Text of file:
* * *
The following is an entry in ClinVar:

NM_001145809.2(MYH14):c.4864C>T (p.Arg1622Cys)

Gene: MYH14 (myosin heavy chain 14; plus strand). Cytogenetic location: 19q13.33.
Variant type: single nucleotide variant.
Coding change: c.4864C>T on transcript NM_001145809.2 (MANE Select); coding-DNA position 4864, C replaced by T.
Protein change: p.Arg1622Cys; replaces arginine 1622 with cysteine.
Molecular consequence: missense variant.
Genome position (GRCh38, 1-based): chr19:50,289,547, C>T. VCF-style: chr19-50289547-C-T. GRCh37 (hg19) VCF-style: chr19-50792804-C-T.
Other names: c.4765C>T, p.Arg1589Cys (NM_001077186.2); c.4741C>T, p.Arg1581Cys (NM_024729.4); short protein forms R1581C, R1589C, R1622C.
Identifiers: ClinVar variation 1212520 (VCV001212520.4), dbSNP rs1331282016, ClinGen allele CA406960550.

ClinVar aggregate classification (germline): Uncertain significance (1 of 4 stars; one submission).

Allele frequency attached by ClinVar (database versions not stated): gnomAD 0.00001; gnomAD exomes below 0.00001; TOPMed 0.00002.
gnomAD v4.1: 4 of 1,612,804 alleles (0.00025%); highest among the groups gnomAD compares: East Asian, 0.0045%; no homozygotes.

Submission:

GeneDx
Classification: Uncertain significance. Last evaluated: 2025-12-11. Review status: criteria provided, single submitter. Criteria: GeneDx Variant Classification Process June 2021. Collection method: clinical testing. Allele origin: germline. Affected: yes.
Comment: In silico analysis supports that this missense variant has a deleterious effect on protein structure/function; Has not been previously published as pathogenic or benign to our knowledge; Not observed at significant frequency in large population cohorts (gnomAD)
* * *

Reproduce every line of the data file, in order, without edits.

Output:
The following is an entry in ClinVar:

NM_001145809.2(MYH14):c.4864C>T (p.Arg1622Cys)

Gene: MYH14 (myosin heavy chain 14; plus strand). Cytogenetic location: 19q13.33.
Variant type: single nucleotide variant.
Coding change: c.4864C>T on transcript NM_001145809.2 (MANE Select); coding-DNA position 4864, C replaced by T.
Protein change: p.Arg1622Cys; replaces arginine 1622 with cysteine.
Molecular consequence: missense variant.
Genome position (GRCh38, 1-based): chr19:50,289,547, C>T. VCF-style: chr19-50289547-C-T. GRCh37 (hg19) VCF-style: chr19-50792804-C-T.
Other names: c.4765C>T, p.Arg1589Cys (NM_001077186.2); c.4741C>T, p.Arg1581Cys (NM_024729.4); short protein forms R1581C, R1589C, R1622C.
Identifiers: ClinVar variation 1212520 (VCV001212520.4), dbSNP rs1331282016, ClinGen allele CA406960550.

ClinVar aggregate classification (germline): Uncertain significance (1 of 4 stars; one submission).

Allele frequency attached by ClinVar (database versions not stated): gnomAD 0.00001; gnomAD exomes below 0.00001; TOPMed 0.00002.
gnomAD v4.1: 4 of 1,612,804 alleles (0.00025%); highest among the groups gnomAD compares: East Asian, 0.0045%; no homozygotes.

Submission:

GeneDx
Classification: Uncertain significance. Last evaluated: 2025-12-11. Review status: criteria provided, single submitter. Criteria: GeneDx Variant Classification Process June 2021. Collection method: clinical testing. Allele origin: germline. Affected: yes.
Comment: In silico analysis supports that this missense variant has a deleterious effect on protein structure/function; Has not been previously published as pathogenic or benign to our knowledge; Not observed at significant frequency in large population cohorts (gnomAD)